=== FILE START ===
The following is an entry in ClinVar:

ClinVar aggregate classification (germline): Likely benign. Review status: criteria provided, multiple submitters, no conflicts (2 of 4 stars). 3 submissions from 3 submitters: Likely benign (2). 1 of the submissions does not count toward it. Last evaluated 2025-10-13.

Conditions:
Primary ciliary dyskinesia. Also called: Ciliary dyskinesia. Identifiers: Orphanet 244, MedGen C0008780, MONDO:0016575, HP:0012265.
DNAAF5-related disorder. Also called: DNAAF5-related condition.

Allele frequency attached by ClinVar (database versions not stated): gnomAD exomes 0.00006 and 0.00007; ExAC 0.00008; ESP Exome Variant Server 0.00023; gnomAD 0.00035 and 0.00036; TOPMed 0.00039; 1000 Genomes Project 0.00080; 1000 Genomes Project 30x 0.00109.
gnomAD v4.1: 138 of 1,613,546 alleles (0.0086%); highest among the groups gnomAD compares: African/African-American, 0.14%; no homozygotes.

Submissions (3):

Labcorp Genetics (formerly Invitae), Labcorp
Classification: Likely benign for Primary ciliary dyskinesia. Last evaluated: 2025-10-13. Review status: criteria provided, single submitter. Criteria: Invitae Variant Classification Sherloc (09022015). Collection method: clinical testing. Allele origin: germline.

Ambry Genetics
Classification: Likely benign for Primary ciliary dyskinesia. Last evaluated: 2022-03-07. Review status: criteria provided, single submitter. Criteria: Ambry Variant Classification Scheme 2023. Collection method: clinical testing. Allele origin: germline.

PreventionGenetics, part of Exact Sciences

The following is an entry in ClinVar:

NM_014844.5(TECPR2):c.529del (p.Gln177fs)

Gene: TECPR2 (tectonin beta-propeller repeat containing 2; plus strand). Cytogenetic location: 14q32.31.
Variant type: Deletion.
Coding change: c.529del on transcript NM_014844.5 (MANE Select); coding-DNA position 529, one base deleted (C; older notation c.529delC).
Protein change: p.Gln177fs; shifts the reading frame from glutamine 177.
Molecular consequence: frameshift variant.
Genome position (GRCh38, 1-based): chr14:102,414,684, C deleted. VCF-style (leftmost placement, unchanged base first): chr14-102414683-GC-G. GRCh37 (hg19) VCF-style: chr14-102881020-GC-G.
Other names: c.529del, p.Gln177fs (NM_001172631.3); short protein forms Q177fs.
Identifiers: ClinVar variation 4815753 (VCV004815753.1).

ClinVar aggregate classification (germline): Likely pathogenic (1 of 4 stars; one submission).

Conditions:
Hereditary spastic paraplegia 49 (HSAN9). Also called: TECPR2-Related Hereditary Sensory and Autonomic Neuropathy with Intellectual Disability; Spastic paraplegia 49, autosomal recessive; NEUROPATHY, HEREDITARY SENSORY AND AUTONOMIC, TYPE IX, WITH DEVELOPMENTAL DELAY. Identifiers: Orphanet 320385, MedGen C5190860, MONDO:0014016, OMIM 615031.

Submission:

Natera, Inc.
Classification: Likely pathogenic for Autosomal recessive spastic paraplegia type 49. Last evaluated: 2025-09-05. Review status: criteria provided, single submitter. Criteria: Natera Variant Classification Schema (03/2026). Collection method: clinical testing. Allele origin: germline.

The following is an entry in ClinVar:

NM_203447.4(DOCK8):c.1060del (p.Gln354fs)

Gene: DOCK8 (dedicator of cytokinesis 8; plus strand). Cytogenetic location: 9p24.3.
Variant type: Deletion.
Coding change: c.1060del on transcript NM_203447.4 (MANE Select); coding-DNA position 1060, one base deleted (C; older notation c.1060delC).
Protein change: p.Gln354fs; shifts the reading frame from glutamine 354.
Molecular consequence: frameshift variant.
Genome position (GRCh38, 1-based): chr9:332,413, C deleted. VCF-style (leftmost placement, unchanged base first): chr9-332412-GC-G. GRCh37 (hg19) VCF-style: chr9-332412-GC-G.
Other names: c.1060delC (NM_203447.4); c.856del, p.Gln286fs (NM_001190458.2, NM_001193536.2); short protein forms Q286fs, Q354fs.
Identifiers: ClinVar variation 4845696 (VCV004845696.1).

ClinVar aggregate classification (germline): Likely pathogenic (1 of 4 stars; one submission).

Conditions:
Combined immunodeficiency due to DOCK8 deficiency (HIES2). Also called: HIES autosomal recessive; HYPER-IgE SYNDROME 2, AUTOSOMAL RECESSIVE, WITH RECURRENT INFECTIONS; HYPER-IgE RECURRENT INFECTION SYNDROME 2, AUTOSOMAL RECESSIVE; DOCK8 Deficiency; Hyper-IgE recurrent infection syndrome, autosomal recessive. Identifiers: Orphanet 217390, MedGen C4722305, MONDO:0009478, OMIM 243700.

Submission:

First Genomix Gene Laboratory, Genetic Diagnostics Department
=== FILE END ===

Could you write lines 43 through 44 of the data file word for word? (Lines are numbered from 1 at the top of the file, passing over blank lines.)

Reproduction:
Submission:

First Genomix Gene Laboratory, Genetic Diagnostics Department